Week 5 notes
Week 5 notes ANT 170
Popular in Cultural Anthropology
Popular in Cultural Anthropology
This 12 page Class Notes was uploaded by Madison Hewson on Tuesday September 27, 2016. The Class Notes belongs to ANT 170 at Central Michigan University taught by McLean, Athena in Fall 2016. Since its upload, it has received 2 views. For similar materials see Cultural Anthropology in Cultural Anthropology at Central Michigan University.
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Date Created: 09/27/16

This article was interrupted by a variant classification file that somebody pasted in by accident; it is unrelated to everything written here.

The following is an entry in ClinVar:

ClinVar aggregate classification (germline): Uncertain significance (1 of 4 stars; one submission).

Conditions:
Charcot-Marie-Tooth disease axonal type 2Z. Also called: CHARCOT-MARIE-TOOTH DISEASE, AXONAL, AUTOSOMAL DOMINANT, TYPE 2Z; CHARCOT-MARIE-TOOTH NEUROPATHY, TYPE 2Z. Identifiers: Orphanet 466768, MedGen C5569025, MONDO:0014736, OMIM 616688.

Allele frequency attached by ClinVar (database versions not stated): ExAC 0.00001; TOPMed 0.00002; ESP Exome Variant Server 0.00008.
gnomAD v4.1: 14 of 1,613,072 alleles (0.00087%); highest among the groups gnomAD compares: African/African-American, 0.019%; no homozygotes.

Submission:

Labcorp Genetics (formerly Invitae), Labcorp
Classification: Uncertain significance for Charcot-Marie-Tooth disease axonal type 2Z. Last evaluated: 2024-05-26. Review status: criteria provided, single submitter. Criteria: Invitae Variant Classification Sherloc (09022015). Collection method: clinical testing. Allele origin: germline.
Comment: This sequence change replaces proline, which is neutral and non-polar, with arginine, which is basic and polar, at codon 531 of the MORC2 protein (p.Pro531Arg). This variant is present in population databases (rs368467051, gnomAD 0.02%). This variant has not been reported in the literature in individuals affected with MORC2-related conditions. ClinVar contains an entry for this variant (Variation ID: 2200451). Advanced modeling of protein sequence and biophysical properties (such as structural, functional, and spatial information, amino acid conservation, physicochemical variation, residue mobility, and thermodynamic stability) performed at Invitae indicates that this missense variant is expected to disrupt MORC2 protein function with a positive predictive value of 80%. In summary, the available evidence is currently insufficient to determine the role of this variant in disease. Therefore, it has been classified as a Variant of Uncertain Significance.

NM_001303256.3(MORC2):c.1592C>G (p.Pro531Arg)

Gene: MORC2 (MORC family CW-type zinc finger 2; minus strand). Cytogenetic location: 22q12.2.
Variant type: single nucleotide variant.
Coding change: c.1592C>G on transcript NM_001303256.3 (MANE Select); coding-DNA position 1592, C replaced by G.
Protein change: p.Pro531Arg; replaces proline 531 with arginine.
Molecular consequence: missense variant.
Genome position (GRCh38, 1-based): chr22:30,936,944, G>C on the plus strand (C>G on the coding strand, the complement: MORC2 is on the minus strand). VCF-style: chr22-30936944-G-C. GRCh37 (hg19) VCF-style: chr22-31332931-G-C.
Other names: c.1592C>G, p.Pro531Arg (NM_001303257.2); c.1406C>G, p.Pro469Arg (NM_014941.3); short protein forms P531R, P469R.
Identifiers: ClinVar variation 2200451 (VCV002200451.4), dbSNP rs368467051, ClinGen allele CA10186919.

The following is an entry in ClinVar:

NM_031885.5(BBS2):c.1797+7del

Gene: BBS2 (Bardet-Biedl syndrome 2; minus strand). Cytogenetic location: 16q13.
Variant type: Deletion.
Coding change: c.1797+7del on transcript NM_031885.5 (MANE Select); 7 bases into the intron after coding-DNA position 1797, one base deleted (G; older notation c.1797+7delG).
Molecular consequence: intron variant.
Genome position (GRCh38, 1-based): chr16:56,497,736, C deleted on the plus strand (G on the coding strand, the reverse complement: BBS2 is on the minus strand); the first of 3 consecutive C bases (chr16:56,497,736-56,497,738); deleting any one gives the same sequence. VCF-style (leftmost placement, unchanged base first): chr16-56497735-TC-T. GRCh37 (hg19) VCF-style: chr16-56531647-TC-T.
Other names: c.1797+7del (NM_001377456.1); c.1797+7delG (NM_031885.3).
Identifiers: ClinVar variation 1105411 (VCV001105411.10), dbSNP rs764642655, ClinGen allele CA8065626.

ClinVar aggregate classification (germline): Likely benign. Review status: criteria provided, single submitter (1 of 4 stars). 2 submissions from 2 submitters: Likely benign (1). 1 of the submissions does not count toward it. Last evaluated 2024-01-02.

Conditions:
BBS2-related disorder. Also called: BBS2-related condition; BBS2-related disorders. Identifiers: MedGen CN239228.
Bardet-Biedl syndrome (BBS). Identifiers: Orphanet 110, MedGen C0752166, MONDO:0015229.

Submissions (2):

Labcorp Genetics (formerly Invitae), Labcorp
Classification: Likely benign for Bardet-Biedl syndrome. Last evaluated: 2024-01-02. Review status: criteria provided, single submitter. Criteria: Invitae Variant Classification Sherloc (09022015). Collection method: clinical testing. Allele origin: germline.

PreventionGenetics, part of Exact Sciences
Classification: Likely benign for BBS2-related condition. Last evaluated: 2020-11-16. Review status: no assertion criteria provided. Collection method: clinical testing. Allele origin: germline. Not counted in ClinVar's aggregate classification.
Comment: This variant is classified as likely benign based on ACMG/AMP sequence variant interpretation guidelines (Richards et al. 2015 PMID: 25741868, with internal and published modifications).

ANT170 Lecture wk 5a Dr. Athena McLean LECTURE 1 Unit II (Australian Aborigines) In Unit I, we discussed basic anthropological concepts about cultural groups and their differences. Unit II will focus on Australian aborigines as a cultural group of particular interest to anthropologists. We will begin by looking a features of aboriginal society as a kind of small scale culture. (Please see Bodely, pp. 2425 on BB on culture scale.) Bodely organizes different features of societies (size, type of adaptation for survival, social and political organization and the economic system) in terms of societies of scale, from smallscale to largescale to globalscale. In the next couple weeks we will be studying the aborigines of Australia, who are an example of a Small Scale Society. So let's look at what those SmallScale features are. Features of Australian Aborigines: a Small Scale Culture 1. LOW DENSITY 2550 people 2. HUNTER/ GATHERER ADAPTATION 3. EGALITARAIAN SOCIAL AND POLITICAL ORGANIZATION KINBASED NO HIERARCHICAL STRUCTURES NO CENTRAL HEAD/ AUTHORITY (Bigmen lack extra decisionmaking power) DECISIONS OCCUR BY HOUSEHOLD OR COMMUNITY HEADS (e.g., about where to forage) 4. SUBSISTENCE ECONOMY EVERY HOUSEHOLD CONTROLS ITS OWN PRODUCTION AND CONSUMPTION EVERY HOUSEHOLD HAS ADEQUATE FOOD no poverty PRODUCTION FOR USE VALUE EXCHANGE IS RECIPROCAL 1 apple for an orange ____________________________________ Map of Australia. Case Study 1: The Australian Aborigines: Mobile Foragers for 50,000 Years (A) I. History 1. Earliest occupation: 5060,000 years ago: Northern Australia (See p. 27 for its history.) a. Evidence of ancestry from SE Asian Islands required crossing at least 44 miles of water occurred during Ice Age when Australia and New Guinea were still connected by land (the Sahul Shelf) (Thus evidence of these early people now hidden under water) 2. Over its long history, its residents intensified subsistence techniques and increasingly shaped their land resources a. Never resorted to a farming or sedentary village life b. Largest world area that did not II. Potential for a Foraging Technology 1. Its Biological Productivity Food energy stored by plants and animals a. Best predictor of potential for subsistence for foragers b. Megafauna (giant birds and marsupials, like kangaroo) disappeared during the end of the Pleistocene (about 12,000 years ago) This led to a reduction in biological resources 2. Its Geographical features a. Australia is driest continent in the world Almost no rivers or mountains b. As large as lower 48 United States c. Rainfall low and varies enormously main limiting factor in biological diversity and density d. During Pleistocene (at the end of Ice Age), ice receded and sea levels rose, separating both New Guinea and Tasmania from the mainland 3. Variations in Regions a. Population densities vary with rainfall b. Coastal regions are biological rich, esp.in tropical north and east c. Density is lowest in dry interior, esp. in Western Desert 2 4. Carrying capacity the number of people who could be supported in a given environment with a particular technology and culture a. 60% of carrying capacity optimal to allow for fluctuation and unpredictability in available resources this means that if 100 people could be supported on an acre of land, the ideal number that should use that land should be 60 to allow for the unpredictability on available resources b. Infanticide main strategy for keeping population down (up to 50%) used to eliminate deformed children used to space children out, with only one under age 34 to nurse and carry Bodley speculates that infanticide gave women some political power to control their reproductive processes in a society otherwise dominated by men/ Some speculation also that women also killed their firstborn as an act of rebellion against arranged marriages (Bodley. p. 31) but this is doubtful because: But, very unlikely as even small amounts of deliberate infanticide of girls over time would have threatened the existence of the population. c. Natural biological spacing of children occurs, however, in lactating mothers, so nursing until age 4 provided the means to do this without resorting to harsh infanticide This is less effective for women in a farming technology where high amounts of fat and carbohydrates are eaten than among foragers who consume carbohydrates and protein. (Thus women with less fatty diets can more successfully rely on natural birth control.) 5. Adaptive strategies in arid interior a. Watching clouds to read impending rainstorms 50 miles away b. Have detailed knowledge of vast terrain and its water holes Information taught in songs and poems c. Nomadism is planned according to locations of water III. Language Bodely uses in Ch. 2 towards aborigines Note the tone of admiration: For example, he says, (1) "Throughout the millennia, aborigines never resorted to farming or sedentary life. Australia was, in fact, the largest world area to avoid domestication and economic stratification and the associated burdens of agriculture. a. What is he suggesting here? He is suggesting that their never changing from foraging was a matter of choice 3 they exercised their own will, or agency, in deciding not to adopt farming. This is a departure from beliefs that they were too ignorant, or resistant to learning other ways. It also identifies limitations of farming: it has associated burdens. See what other language you can fine that supports his admiration. For next class, find at least one statement that shows how he feels about them (esp on p. 35). IV. The Dreaming: an integrative ideology 1. "The Dreaming" is a complex term that refers to multiple aspects of aborigine life: creation, the moral order, ancestors and totems, origins and the topography of their land. It also serves to organize their world. It does this in several ways. First, it provides a cosmogony This ideological system accounts for the origin of the people, nature and the universe a. "Dreamtime" is sometimes used in place of "Dreaming" to account for a specific creation time. Problem with this term (creation) is that it is etic to us, not emic to aborigines, who are not concerned with a past time of origin, but with the timeless myths of their origins as explanation for which ancestors produced their world. Thus they prefer to refer to it as the "Everywhen" or "Eternal Dreaming". Second, it provides a cosmology This ideological system explains the order and meaning of the universe and their place within it. Third, it provides moral authority for behavior as "the Law" or "the Dreaming Law". This provided cultural rules, such as who to marry, and the ranking of members in the society by age. 2. Totems in all cultures, this refers to the association of natural objects, often an animal, with a human group a. In Australia, "totem" referred to specific animals, plants or objects that originated in the Dreaming as spiritual ancestors of aborigine descent groups. The totem works to organized the society into marriageable and nonmarriageable groups of people. Thus it helps to define incest rules. (See section on Kinship below) 3. controversy in anthropology between functionalists and structuralists re. the totem. a. Functionalists (RadcliffeBrown) believed that totems were adopted from species that were "good to eat". This provided ritual and social solidarity for any given community. This theory was challenged by evidence that suggested that species not good to eat (like mosquitoes and even diseases) were also totems. b. French structuralist LeviStrauss argued alternatively that totemism is an example of "complementary opposition" a tendency to pair opposites, such as nature and "good to think". The actual totem was arbitrarily selected and meaningless. What mattered was simply its structural opposition to a human group c. Bodley rightly points out that both the functionalist and structuralist would 4 agree that totemism is a way for people to think about society in a way that they create solidarity amongst themselves. 4. Sacred Dreaming sites a. Sacred sites are places that provide a continuing present link between Dreaming ancestors (or totems) and the people themselves b. The sites are believed to be the physical remains of ancestors or their activities' and are important as they provide the physical evidence of their existence e.g., Uluru or Ayers Rock (p. 40), a monolith 1100 ft. high and 5 miles around largest in the world Various sides of the rock belong to different totemic beings and the clans they represent. Myths are told that associate these beings and their activities to current descendents. c. Throughout their land there is physical evidence in caves, stains, rock markings that, through aborigine mythology, provide living markers of totemic beings. d. These provide centers for ritual activity eg, increase fertility ceremonies for a particular species e. Sites help define territorial boundaries and regulate land use f. It also provides a spiritual connection between individuals of given clans and their Dreamings. This is not purely spiritual, but is also the life force in pregnancy. 5. Dreaming paths These are markings that stretch across the land for hundreds of miles, over territory occupied by different clans. The markings supposedly are the result of the same beings that produced the dreaming sites. 6. Adaptive feature of dreaming paths and sites These paths and sites re identified in great detail in rituals and myths to help people remember in great detail the location of permanent waterholes, vital to their survival (almost like a map). Movie on the Dreaming from excerpts of film by Maybury Lewis: “Inventing Reality”, https://www.youtube.com/watch?v=PGZK0v3JaEo NEXT CLASS: (1) Find a passage in Bodely that reveals his attitude toward aborigines, and bring in to discuss (2) Continue: “Inventing Reality” (3) we will examine bands, clans and the connection with land through totemic estates as part of the Dreaming (4) If time permits, we will begin to discuss kinship 5 Case Study 1: The Australian Aborigines: Unit II LECTURE 2 (Week 5b) Small Scale Culture: Case Study 1: The Australian Aborigines: Mobile Foragers for 50,000 Years (1) Language exercise: Bodely on Aborigines (2) Completion of movie on the Dreaming/ Dreaming paths and Dreaming Sites Movie by Maybury Lewis: “Inventing Reality”, https://www.youtube.com/watch?v=PGZK0v3JaEo II. Bands, Clans and Dialect Tribes : some definitions A. Bands vs. Clans 1. The foraging society is organized in bands. These are multifamily foraging work groups consisting of 2550 people. 2. . The clan consists of a group of people who claim (or lineage) an ancestry from a totem animal associated with an estate. That is why the clan is also called a totemic estate group. 3. People in the same band usually consist of members of different clans, or kin groups: EXAMPLE: I'm part of the SASW band of CMU, but of the McLean clan. 4. The bands are flexible and people can move in and out of them as they visit relatives in different bands at various times. Still, it maintains its own special identity. Thus during multiband Encampments, individual bands remain united. 5. The bands are tied to the land in terms of ritual estates. This is religious property (land and totemic sites) held in common by a descent, or lineage, group (called the totmeic estate group or clan). It helps to space out the area of range occupied by local bands. (The English referred to these estates as "countries.") 6. Now visitors can forage within the range of another band, with the permission of those who own it. Thus they have use rights over the land. Ownership rights over the land are confined to those who hold permanent rights to the land as an estate. Claims to use and ownership are associated with (1)descent of parents (who are members of the totemic estate group), esp of father or (2) the membership of the spouse. (3) Ownership can also be claimed by the length of stay on a given estate or (4) the burial of one's parent there (5) also conception and birth there. B. Organization /Access to land 1. Band members have either use or ownership claims to a given estate. It is clan members, however, who can claim ownership of a given estate. 1 So why do bands have members from different clans? C. Adaptive value of this system 1. Distribution of land use and ownership occurs in a way that prevents any concentration of social power and the maintenance of social equality among groups. 2. The flexibility with which people can move among bands reduces tension that might otherwise lead to conflict. D. Dialect "tribes" 1. Aborigine society is organized in bands, or at the outside, villages with no one who can serve as an authority over them. Although they are independent, they still share a culture. Bodley adopts the term dialect tribe to describe the culture and language shared among aborigine groups. However, just as Boas told us about the NW Indians, the language and cultural boundaries between these tribes are not rigid. Language and rituals are often shared and even intermarriage occurs between dialect tribes. 2. 500 is an optimum number of people in a tribe (or dialect tribe). (Bodley associates the term ":tribe" with a set of villages that have a permanent leader though differences exist among anthropologists in their use of the term so he avoids this term in use with aboriginal culture which lacks permanent settlements.) 3. Below 200 makes it hard to find a mate; over 1000 makes it hard to maintain a shared identity, III. Making a Living: a Foraging Technology in a diverse Geography 1. Foraging enables about 500 people to survive in a given environment with no help from the outside. 2. Foraging demands knowledge about possible foods both plants and animals techniques for hunting and gathering, manufacture and use of tools and food processing. 3. There is much flexibility for foragers in organizing their labor fore, selecting species in a given site and in selecting a location. 4. Labor is often organized by gender although there are definite departures. a. women gather plants and small animals in a 3mile radius b. Men hunt in a 5mile radius. 5. Security over the long run is the key survival goal for aborigines since they face so many fluctuations in rainfall and food supplies. a. One main strategy to secure this is to maintain wide access of resources over large territories by accessing their kinship ties and other social networks. B. this is why a flexible band system and land use are so adaptive 6. There is wide variation in foods accessed in different geographical regions. a. In deserts, lizards provide the major animal consumed (almost half). On the coast, over 3/4 of the animal diet is supplied by shellfish and fish. What other food do they use? Moths or larvae of moths. They also vigorously exploit the few varieties of plants they find in the desert, especially, seeds and grasses that serve as a large part of their diet, especially in the Western Desert. (See p. 41) 2 7. The oldest tools used as long as 50,000 years – Old Tool Tradition a. the digging stick: for collecting toots and small animals by women b. the wooden spear: used by men in hunting c. the firestick: fire serves to dive off game, to keep the country open for ease of travel, to burn off brush and encourage growth of preferred foods and to let groups locate one another 8. Latest innovation in tools: 5000 years ago: the Small Tool Tradition a. Involved placing small stone flakes on spear shafts, b. the dingo (a partly domesticated dog), and c. the spearthrower a multipurpose tool (shoveled, started a fire, could be used as a percussion instrument, and increased the power and precision of throw of the spear) spear thrower is similar to an atlatl? IV. Evaluating the Foraging Way of Life 1. Foragers have been called "affluent" because evidence suggests it only takes 45 hours a day to obtain and process an adequate daily food supply (Sahlins 1960). This left considerable leisure time. 2. The aborigines had encountered farming and herding from New Guineans and ever opted to adopt this adaptation strategy. Bodley believes this was because they did not find it to be an improvement over their foraging way of life. a. They preferred to horde "time" than food. This means they must restrict their needs to accord to their limited means of production. Kinship Together we are going to construct a kinship chart. But first we need to get the elements of kinship for the aborigines. I. Kinship System Like the Dreaming at a more general level, the kinship system helps to organize aboriginal society. A. Some important features of kinship are the following: 1.The kinship system divides people into significant groups that further help to organize their society. 2. The most important kin groupings for aborigines are the totemic estate groups or clans. (Remember, these are lineage, or descent groups.) They organize the 3 society by defining two important things: a. potential marriage partners Sexual reproduction b. ownership rights to spiritual property (i.e., estates). Biological reproduction 3. Kinship terms are social categories that define specific relationships between people in the society and serve as guides for social behavior. The terms derive from relationships in the nuclear family (e.g., mother, father, brother, sister, daughter and son). Kinship categories make the following distinctions: a. gender or social role based on biological sex father, son (male) mother, daughter (female) b. generation or age groups parents (higher generation) siblings (same ) children (lower) c. consanguinity relationship through blood (i.e., a shared ancestor) mother, son, sister d. affinity relationship by marriage 5. Kin terms are defined in relation to one person ("ego") e.g., "Wife's mother's brother". "Wife" here is wife to ego. 6. Everyone in the society fits into a kinship category (including people we in the West would not consider kin). 7. Since kinship terms are cultural categories, who they define by one term may differ from who we might include by that term. a. the term "mother" "mother" to us refers to a single person related to us biologically "mother" to aborigines may refer to any number of women from mother's generation within her totemic estate group (or clan). b. "wife's mother" A man might call any number of women "wife's mother" even though he is not married to their daughters. The important point is that the term identifies mothers of potential marriage partners. Note: Generation does not matter here. 4 Secret: Wife’s mother is always in Ego’s clan. 8. Thus, Kin terms contribute to the reproduction of the society in three ways: a. sexual reproduction by defining rules for marriage and b. biological reproduction by establishing rights to estates that will allow access to food resources and c. social reproduction by allowing for the continuing of the society through biological and sexual reproduction II. The Aboriginal Marriage System : Cross Cousin Marriage A. Lineage Groups and Moieties 1. Lineage groups a. All people are defined in terms of their identity with a particular lineage or descent group ( the "totemic estate group"or clan for the aborigines). 2. Moieties a. All aboriginal totemic estate groups further fall into one of two moieties. 1. Moieties are a division of aboriginal society on the basis of a. totemic estate groups and b. other criteria that divides one group from another (all people, totems, dream sites and natural objects would fall into one or the other group) (NOTE: When we talk of kin and draw a kinship chart, if we talk in terms of moiety, we are including a broader group the whole society than when we talk in terms of specific lineage or totemic estate groups.) B. Parallel Cousins 1. Europeans do not make distinctions between our cousins. 2. Aborigines distinguish between parallel and cross cousins. 3. Parallel cousins are the offspring of the samesex siblings of their parents a. children of their mother's sisters (MZ) b. children of their father's brothers (FB) a. Parallel cousins are in the same moiety as ego, so are not potential marriage partners. d. Their relations would be defined as "endogamous" (meaning "inside" the family), thus incestuous C. Cross Cousins 5 1. Cross cousins are the offspring of the oppositesex siblings of their parents a. These are children of their mother's brothers (MB) b. Children of their father's sisters (FZ) c. Cross cousins are in the opposite moiety as ego, so they are potential marriage partners. d. To a man, the female crosscousins would be combined in the category daughter of "wife's mother". Even though they may never marry him, the term "wife" indicates their potential as marriage partners. e. Crosscounsins relations would be defined as "exogamous" (meaning "outside" the family), hence safe to marry. III. Basics of the Kinship chart Let's illustrate this (class should work with me) 1. show symbols marriage siblings descent divorce or death 2. show labels: M, F, S, D, B, Z, W, H 3. Show lines indication relationships (e.g., "=" means marriage) ***4. Two rules for drawing the Aboriginal kinship chart: (1) patrilineal descent (i.e., from the father.) (2) exogamous marriage With those two rules you can draw the entire chart. IV. Drawing the kinship chart 1. begin with ego draw his brother and sister go back to ego's father's parents and ego's mother's parents 2. show the parallel and cross cousin relations 3. Show who would be called mothers 4. show who would be called wife's mother a. FZ,MB, parallel cousins (FBD and MZD) b. Again, the important point is that the term identifies mothers of potential marriage partners. 5. Show the likelihood of marrying a parallel cousin's child given generation difference between husbands and wives. 6. If time permits, Mother in Law Avoidance 6 HOMEWORK: (If basic kinship lecture completed), practice drawing a kinship chart, like the one we did today, and bring it in next class, along with any questions, to be handed in. (Kinship chart questions may be handed out or posted on BB.); if lecture not completed, you should be review lecture and be prepared to draw chart in class after lecture is completed. 7